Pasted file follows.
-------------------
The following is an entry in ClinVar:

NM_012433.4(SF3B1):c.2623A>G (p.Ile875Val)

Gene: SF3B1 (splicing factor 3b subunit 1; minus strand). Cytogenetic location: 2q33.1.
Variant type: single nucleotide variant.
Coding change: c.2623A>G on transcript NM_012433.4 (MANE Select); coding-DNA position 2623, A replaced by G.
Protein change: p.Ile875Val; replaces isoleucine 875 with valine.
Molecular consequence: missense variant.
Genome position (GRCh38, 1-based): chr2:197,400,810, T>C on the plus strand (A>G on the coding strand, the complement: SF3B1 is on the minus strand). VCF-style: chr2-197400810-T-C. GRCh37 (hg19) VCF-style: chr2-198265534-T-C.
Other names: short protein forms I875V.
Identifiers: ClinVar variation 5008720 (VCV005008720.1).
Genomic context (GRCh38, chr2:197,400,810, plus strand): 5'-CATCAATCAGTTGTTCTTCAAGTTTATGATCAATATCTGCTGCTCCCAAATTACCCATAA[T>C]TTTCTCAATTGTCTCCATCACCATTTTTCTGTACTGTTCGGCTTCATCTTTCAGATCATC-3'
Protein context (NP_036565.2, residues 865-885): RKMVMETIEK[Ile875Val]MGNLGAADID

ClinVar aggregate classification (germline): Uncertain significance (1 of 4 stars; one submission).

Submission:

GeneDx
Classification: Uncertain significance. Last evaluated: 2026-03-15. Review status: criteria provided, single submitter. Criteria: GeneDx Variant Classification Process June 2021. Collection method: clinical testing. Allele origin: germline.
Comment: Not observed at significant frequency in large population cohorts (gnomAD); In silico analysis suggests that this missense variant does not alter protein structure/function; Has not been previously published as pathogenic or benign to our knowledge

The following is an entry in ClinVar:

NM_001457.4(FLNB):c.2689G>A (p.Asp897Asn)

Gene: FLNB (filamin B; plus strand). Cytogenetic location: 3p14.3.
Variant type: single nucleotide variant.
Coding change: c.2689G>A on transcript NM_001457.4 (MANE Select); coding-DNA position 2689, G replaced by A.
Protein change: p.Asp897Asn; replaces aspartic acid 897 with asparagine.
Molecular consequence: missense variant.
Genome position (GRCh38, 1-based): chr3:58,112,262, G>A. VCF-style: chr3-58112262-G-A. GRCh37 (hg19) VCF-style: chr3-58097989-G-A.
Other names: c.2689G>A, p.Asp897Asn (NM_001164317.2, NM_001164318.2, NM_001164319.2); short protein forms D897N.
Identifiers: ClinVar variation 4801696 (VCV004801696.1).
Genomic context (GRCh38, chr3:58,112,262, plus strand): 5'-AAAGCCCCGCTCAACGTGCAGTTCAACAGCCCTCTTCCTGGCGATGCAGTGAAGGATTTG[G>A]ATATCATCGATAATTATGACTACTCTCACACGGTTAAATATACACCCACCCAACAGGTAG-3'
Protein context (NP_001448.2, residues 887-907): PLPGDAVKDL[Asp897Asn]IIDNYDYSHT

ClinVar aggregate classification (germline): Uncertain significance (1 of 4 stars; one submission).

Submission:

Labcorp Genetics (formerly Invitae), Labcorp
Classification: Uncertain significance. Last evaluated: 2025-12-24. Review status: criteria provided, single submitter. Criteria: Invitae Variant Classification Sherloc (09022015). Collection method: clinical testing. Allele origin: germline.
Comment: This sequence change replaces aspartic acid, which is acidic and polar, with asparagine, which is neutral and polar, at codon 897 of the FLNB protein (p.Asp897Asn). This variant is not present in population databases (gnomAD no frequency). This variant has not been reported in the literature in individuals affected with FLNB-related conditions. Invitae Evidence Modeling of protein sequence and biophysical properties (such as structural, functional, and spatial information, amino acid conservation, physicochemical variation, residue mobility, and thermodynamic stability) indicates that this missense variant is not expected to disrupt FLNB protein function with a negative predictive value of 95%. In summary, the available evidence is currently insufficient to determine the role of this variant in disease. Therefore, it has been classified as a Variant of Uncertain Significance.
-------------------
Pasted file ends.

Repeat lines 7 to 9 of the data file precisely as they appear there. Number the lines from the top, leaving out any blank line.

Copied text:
Molecular consequence: missense variant.
Genome position (GRCh38, 1-based): chr2:197,400,810, T>C on the plus strand (A>G on the coding strand, the complement: SF3B1 is on the minus strand). VCF-style: chr2-197400810-T-C. GRCh37 (hg19) VCF-style: chr2-198265534-T-C.
Other names: short protein forms I875V.